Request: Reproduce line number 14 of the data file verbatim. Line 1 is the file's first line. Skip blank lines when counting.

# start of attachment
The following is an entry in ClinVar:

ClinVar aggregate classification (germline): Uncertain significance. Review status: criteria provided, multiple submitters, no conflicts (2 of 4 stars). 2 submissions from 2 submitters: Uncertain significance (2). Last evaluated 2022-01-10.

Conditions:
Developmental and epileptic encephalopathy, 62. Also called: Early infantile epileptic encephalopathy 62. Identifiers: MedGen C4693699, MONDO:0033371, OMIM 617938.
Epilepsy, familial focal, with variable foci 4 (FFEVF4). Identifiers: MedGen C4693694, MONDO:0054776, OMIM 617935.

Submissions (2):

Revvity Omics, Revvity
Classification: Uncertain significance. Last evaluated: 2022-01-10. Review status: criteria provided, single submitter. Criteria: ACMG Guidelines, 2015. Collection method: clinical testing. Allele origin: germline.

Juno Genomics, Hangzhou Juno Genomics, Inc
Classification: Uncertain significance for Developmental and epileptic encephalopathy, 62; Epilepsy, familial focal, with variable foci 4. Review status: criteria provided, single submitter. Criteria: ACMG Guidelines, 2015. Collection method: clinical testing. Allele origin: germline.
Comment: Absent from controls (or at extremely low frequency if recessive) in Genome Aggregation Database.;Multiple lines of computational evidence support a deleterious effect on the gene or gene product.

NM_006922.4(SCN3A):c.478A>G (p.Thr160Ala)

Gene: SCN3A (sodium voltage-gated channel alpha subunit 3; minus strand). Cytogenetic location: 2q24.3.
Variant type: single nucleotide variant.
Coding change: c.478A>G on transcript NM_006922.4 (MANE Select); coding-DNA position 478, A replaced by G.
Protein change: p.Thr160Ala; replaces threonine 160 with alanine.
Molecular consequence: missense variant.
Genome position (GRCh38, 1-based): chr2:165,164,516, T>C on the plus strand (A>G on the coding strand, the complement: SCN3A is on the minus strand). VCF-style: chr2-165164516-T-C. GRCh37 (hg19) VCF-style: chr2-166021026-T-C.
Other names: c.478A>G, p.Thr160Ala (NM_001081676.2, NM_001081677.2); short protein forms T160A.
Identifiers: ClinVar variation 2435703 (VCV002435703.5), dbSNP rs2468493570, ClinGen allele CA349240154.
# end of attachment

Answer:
Variant type: single nucleotide variant.